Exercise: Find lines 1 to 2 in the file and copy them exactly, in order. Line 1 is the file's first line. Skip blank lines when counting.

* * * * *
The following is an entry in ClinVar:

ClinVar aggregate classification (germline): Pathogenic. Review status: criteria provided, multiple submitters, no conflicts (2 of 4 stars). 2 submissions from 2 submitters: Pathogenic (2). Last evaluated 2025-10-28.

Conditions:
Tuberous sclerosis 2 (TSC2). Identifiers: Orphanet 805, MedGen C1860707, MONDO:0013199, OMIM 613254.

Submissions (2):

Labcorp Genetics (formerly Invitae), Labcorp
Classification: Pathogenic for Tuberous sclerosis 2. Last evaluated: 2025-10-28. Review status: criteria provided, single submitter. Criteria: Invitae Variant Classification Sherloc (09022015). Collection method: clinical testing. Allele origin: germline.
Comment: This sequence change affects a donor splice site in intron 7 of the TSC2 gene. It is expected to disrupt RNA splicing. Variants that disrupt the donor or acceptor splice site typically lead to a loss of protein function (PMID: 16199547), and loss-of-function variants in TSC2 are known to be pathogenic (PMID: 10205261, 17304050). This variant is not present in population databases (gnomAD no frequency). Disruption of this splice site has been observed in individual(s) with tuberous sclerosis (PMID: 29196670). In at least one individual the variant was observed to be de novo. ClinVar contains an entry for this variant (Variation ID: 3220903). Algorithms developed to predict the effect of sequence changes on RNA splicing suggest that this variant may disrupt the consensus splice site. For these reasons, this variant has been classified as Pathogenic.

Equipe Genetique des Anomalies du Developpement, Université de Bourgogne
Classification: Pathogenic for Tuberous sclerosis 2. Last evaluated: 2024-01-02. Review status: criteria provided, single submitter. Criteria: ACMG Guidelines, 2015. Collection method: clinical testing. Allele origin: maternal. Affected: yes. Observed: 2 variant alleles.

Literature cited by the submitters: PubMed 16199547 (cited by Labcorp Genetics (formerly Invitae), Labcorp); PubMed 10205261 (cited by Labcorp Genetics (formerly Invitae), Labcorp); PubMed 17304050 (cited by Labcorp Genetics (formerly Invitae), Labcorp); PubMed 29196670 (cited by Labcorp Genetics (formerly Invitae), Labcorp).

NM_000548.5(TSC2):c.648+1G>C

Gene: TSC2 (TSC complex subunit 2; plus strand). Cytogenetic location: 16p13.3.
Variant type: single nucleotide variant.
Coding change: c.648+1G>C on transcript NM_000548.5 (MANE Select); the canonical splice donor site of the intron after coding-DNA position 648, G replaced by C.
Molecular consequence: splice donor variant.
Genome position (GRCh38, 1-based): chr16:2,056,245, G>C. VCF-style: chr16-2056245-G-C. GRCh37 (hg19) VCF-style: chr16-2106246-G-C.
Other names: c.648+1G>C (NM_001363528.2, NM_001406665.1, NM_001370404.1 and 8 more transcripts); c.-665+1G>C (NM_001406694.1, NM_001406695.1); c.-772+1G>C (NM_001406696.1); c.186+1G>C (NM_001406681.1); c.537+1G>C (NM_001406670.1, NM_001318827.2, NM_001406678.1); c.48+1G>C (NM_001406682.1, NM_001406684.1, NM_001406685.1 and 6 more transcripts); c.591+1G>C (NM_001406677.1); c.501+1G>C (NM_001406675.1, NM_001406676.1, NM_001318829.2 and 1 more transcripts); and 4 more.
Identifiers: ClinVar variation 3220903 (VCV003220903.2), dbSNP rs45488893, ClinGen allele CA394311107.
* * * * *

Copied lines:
The following is an entry in ClinVar:

ClinVar aggregate classification (germline): Pathogenic. Review status: criteria provided, multiple submitters, no conflicts (2 of 4 stars). 2 submissions from 2 submitters: Pathogenic (2). Last evaluated 2025-10-28.